Adequate ventilation is very important, particularly in a room with many people such as a classroom. Recommendations for schools encourage strategies to increase airflow when weather allows, including opening windows and using air conditioning. There should be increased circulation with the outside air and air recirculation within the room should be minimized. For that reason, ductless or split system AC units should be turned off as they provide no outdoor air exchange. HVAC systems can be modified by an HVAC engineer per operating parameters. Further recommendations specific for schools regarding ventilation can be found at
When giving nebulizer treatments in the school setting, should those students be separated from other students in the health office during treatment.

Generally, if patients with asthma get breathing treatments when they are acutely ill, they should be separated from other children. Viruses including COVID-19 can trigger asthma symptoms such as cough or wheezing. It is not clear at the present time if nebulizer treatments (where liquid medicine is given through a machine that releases medicine in vapor form that the child then breaths) causes aerosols (small mist droplets that linger in the air for a long time) which could spread COVID-19. Currently most pediatric experts are recommending meter dosed inhalers with spacer be used instead for asthma exacerbation.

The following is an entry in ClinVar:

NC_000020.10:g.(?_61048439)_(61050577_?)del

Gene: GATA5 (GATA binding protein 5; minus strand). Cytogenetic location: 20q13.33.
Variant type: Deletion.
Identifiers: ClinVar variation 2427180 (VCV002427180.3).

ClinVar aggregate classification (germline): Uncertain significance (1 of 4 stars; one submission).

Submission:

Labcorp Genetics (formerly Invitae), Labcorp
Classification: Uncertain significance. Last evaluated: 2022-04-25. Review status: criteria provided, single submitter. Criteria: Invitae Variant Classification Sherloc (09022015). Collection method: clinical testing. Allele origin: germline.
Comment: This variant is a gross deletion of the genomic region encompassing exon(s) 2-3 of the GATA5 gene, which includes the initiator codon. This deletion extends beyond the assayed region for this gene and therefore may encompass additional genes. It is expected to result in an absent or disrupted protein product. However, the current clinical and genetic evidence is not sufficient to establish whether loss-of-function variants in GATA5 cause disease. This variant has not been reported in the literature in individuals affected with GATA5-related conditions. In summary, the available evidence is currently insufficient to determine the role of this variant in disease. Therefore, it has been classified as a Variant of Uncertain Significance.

Can a face shield be worn instead of a mask?

Based on current data, face shields are not an equivalent replacement for mask. Masks should be worn as much as is feasible. Face shields do provide some protection if masks cannot be worn.
If students take masks on and off, does that create more risk than leaving them on all the time? Is risk increased due to potential increase of touching their face?

The proper way to wear a mask is to not touch the front of the mask, and if you do, wash or sanitize your hands immediately after. The best way to protect oneself is to wear the mask as much as possible when out in public combined with frequent hand hygiene.